Alcoa Theatre: Season 2, Episode 6

The Town Budget (15 Dec. 1958)

TV Episode  -   -  Drama
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Cast

Episode credited cast:
Arthur Batanides ...
Frankie
...
Jonas
Marilyn Erskine ...
Fran Sherwood
O.Z. Whitehead ...
Andy
...
Earl Sherwood
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Storyline

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Genres:

Drama

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Release Date:

15 December 1958 (USA)  »

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(Westrex Recording System)

Aspect Ratio:

1.33 : 1
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User Reviews

 
Great TV noir
7 October 2008 | by (Canada) – See all my reviews

This episode is from the long running anthology series, Alcoa Theater. The cast includes, James Whitmore, Marilyn Erskine, Art Batanides and his holiness, Tim Carey.

Whitmore is the town constable in a small Maine village. He has just left the town council budget meeting where he was turned down again for a raise. He heads home to discuss the matter with his pregnant wife, Erskine. After the two of them have a talk, Whitmore decides to turn in his resignation that night.

While this is all happening, just up the highway in the next town, there is a robbery going on. Art Batanides and Tim Carey are knocking over a payroll office. Batanides empties the safe and Carey gleefully pistol-whips the paymaster while tying him up.

The two pile into their car and make good their escape. Just outside of town they pull over so they can hide the cash in the hubcaps. A Highway Patrolman on a motorcycle stops to see if the two need a hand. The cop figures it must be a flat tire. Batanides tells the cop everything is cool and the tire is OK.

The cop turns to leave when Carey calls him back. Carey pulls his piece and put several rounds into the cop. The cop staggers and manages to return a round before dropping dead. Carey cracks, "See how i got him through the badge!" The two pile back in the car and hit the road.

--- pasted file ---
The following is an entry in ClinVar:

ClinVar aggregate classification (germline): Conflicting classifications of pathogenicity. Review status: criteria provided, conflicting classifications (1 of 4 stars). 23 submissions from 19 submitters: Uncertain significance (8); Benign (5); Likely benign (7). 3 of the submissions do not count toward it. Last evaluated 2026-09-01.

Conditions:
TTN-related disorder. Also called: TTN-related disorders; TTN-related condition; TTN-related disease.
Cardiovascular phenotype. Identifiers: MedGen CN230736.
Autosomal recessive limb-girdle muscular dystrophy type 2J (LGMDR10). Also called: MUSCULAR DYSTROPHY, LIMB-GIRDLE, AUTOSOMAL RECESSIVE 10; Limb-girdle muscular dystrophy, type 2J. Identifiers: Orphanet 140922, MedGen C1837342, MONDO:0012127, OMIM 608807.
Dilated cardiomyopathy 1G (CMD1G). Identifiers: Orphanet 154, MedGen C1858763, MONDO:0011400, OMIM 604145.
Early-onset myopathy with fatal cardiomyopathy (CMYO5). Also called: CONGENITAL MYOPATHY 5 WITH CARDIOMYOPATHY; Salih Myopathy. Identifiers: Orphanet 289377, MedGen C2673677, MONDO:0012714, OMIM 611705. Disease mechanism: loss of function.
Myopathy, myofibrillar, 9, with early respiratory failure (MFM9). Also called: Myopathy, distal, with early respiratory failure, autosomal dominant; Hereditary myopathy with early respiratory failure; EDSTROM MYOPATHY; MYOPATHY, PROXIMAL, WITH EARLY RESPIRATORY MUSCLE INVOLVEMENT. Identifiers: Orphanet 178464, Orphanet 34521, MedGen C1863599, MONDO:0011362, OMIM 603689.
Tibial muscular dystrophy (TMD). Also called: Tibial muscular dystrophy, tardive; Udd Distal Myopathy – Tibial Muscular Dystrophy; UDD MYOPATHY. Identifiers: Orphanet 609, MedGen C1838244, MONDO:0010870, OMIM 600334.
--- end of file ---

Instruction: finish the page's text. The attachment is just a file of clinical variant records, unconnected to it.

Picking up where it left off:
There is a problem though for the two. It seems the shot the cop got off holed the radiator. They just make it to the service station in the next town. Twenty minutes to plug the hole and get them back on the road says the mechanic.

Having just handed in his resignation to the town council, Whitmore stops for a couple of words with the mechanic. It is all Batanides can do to keep Carey from unloading on Whitmore.

Whitmore says so long and heads home. He is home not 5 minutes when a broadcast about the robbery and the murder comes in. He listens to the description and realizes that they fit the two at the service station. Does he ignore the report? No, Whitmore figures he is still a cop and has a duty to perform.

He grabs his gun and heads out despite Erskine's protests. Needless to say that Carey has no intentions of going quietly. A blazing gun-battle ensues and the mechanic, O.Z. Whitehead, and Carey's partner, Batanides are both killed.

Whitmore gets plugged in the arm and loses his gun. He bolts for the railway-yard with Carey in pursuit. "Come on you hick cop! Come out and die!" Shouts Carey. Whitmore manages to tackle him and then hands him a vicious beating. He cuffs Carey to a post and heads back home. He has had enough of being a cop.

This is a great half hour of television entertainment. Carey is a real hoot, as he pulls out all the stops as the nut-bar gunman. This guy is great! The director was vet TV man Boris Sagal.

Screenplay was by Harry Essex from a story by Adrian Spies. Essex gave us, DESPERATE, THE BODYGUARD, UNDERCOVER GIRL, THE KILLER THAT STALKED NEW YORK, THE FAT MAN, I THE JURY and KANSAS CITY CONFIDENTIAL.

The d of p was Irving Lippman whose only claim to fame was on the 50'S sci-fi classic, 20 MILLION MILES TO EARTH. (b/w)


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